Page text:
ISC2 Certifications Training
The International Information Systems Security Certification Consortium, known in shorthand as (ISC)², is a nonprofit provider of educational services and professional credentials to IT security personnel. The mission of the Consortium is to contribute to the health of the information landscape by offering gold-standard certifications while maintaining a body of critical knowledge, including principles and terms that help define global industry standards.
The Certified Information Systems Security Professional credential is one of the world's top--and top-earning--certifications, for IT pros entrusted with the most sophisticated security challenges.
(ISC)2, short for International Information Systems Security Certification Consortium, is renowned for several of its information security certifications, one of which is the Certified Secure Software Lifecycle Professional (CSSLP).
The SSCP certification, a vendor-neutral certification administered by a leading nonprofit organization sets the agenda for early-stage network security professionals.
Who can benefit from (ISC)² certifications?
While server administrators, software developers or other specialized IT careers do stand to gain academic or professional advantages from some of these credentials, specialists and educators in the data security field can get the most out of the balance of (ISC)² certifications. For example, IT training firm Global Knowledge, in its 2011 IT Skills and Salary Report, showed that data security personnel with the Certified Information Systems Security Professional (CISSP) certification earned a mean salary of $100,735 in 2010. Here's a bit of detail on five popular (ISC)² certifications.
Associate of (ISC)²: This credential is best used by recent graduates or career-changers looking to carve out a niche in the data security field, but may be lacking the work experience required for SSCP or CISSP certification. Associates of (ISC)² gain access to the organization's network of message boards, where like-minded professionals discuss matters of the trade, and establish themselves as dedicated, qualified candidates for solid IT security positions.
Systems Security Certified Practitioner (SSCP): With the least demanding requirements among (ISC)² certifications that require work experience, the SSCP credential can give a leg up to entry-level data and network security personnel, as well as provide a functional understanding of security to professionals in non-security disciplines. Domains of work experience required for this credential include the following:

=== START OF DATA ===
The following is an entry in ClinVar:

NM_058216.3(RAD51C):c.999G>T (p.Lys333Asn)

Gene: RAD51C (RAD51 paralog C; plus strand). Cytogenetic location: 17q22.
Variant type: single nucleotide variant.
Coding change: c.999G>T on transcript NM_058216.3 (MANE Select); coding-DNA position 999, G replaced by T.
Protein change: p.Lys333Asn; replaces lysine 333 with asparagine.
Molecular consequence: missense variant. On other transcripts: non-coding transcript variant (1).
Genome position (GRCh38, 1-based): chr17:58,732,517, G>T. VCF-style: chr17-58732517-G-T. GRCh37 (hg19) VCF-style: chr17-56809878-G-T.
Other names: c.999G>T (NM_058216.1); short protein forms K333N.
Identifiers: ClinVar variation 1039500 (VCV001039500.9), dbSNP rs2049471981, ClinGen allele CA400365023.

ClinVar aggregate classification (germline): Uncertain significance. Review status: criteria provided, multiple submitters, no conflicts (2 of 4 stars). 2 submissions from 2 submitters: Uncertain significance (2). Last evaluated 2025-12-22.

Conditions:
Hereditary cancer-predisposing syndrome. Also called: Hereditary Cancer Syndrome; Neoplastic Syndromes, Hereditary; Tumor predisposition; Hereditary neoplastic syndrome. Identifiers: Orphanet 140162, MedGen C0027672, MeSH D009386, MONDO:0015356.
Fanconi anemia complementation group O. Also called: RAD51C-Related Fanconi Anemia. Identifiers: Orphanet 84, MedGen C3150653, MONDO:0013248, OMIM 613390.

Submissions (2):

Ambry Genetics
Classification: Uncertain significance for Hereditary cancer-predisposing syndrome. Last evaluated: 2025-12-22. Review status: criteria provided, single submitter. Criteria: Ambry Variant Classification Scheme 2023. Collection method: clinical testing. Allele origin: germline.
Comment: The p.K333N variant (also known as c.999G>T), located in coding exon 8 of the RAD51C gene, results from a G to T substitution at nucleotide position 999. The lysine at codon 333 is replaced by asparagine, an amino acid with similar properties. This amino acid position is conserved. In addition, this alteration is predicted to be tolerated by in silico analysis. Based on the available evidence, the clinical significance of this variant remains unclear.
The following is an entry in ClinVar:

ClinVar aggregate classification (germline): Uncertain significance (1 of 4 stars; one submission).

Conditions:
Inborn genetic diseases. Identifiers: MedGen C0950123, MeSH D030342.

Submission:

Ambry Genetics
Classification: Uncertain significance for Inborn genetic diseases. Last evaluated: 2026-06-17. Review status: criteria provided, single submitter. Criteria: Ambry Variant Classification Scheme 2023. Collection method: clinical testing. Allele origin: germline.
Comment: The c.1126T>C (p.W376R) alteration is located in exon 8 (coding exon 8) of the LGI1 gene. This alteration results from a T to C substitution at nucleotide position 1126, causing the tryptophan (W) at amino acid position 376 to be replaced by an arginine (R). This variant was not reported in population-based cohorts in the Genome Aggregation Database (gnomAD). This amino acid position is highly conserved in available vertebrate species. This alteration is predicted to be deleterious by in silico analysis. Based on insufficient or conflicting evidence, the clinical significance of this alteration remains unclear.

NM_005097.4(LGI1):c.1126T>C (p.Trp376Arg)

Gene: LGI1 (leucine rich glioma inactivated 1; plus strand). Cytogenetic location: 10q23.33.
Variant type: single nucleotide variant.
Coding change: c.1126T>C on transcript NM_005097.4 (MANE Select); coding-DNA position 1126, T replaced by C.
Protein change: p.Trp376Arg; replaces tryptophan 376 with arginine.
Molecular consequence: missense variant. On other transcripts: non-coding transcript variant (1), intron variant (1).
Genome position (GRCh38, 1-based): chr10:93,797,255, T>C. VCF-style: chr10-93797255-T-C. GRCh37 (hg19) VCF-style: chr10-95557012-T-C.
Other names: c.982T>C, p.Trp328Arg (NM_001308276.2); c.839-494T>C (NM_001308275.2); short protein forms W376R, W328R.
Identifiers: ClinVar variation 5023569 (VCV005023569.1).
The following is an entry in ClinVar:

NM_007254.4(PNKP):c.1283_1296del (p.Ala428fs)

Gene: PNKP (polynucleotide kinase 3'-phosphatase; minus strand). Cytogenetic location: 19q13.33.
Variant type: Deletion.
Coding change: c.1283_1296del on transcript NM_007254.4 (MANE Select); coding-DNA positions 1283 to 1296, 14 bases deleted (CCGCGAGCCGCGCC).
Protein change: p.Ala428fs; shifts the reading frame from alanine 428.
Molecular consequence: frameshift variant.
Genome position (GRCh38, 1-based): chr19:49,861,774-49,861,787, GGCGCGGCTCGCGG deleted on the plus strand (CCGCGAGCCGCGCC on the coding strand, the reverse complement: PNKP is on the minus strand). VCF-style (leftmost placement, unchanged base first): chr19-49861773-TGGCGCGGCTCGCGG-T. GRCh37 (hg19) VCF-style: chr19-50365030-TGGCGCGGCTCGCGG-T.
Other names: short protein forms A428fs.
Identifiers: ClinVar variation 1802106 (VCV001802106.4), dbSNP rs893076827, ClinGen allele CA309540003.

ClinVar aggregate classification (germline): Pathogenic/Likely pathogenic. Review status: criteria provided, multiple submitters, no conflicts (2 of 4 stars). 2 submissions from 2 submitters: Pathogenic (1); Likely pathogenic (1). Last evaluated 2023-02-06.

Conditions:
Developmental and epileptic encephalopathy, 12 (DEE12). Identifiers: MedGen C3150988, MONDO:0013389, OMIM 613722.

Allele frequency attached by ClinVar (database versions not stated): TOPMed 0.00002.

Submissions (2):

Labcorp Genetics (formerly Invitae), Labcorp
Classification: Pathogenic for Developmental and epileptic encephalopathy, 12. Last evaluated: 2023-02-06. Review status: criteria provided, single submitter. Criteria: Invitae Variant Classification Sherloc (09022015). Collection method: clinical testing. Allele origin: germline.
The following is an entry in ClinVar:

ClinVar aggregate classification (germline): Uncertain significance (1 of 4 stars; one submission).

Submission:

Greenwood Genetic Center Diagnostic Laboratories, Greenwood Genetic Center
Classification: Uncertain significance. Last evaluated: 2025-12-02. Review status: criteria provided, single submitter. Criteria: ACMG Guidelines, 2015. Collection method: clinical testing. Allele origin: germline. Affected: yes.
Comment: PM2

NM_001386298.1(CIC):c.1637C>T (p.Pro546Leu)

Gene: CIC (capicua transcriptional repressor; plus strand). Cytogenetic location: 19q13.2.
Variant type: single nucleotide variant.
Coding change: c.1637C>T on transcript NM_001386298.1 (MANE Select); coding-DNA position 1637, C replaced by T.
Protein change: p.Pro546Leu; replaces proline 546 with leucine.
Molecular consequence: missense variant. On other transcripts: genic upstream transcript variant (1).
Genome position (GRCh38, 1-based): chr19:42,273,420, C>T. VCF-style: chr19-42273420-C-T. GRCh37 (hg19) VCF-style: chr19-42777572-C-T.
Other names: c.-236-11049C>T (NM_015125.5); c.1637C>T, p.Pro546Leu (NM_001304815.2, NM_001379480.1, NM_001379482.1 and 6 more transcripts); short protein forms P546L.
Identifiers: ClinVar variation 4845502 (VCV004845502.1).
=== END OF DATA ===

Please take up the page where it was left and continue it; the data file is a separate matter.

- Networks and communications
- Monitoring and analysis
- Risk, response and recovery
- Access control
Certified Authorization Professional (CAP): This credential helps systems professionals better assess and manage risk. It requires work experience in systems administration, information security policy, information assurance or one of many other domains, and is appropriate for work within government entities such as the State Department and the U.S. Department of Defense.
Certified Secure Software Lifecycle Professional (CSSLP): According to the 2011 (ISC)² Global Information Security Workforce Study, application vulnerabilities took the top spot among information security threats. Any individual with more than four years' experience in the software lifecycle is encouraged to earn this certification, which promotes attention to security at each phase of software development.
Certified Information Systems Security Professional (CISSP): This most lucrative of (ISC)² certifications holds the distinction of being the first information security credential accredited by the American National Standards Institute and the International Organization for Standardization. It requires five or more years of work experience in the IT security field, and mandatory domains include the following:
- Business continuity and disaster recovery planning
- Legal, regulations, investigations and compliance
- Security architecture and design
- Application development security
These internationally recognized credentials can help any security professional stand out in his or her field. Whether for a rookie or a veteran in the industry, (ISC)² certifications are worth considering.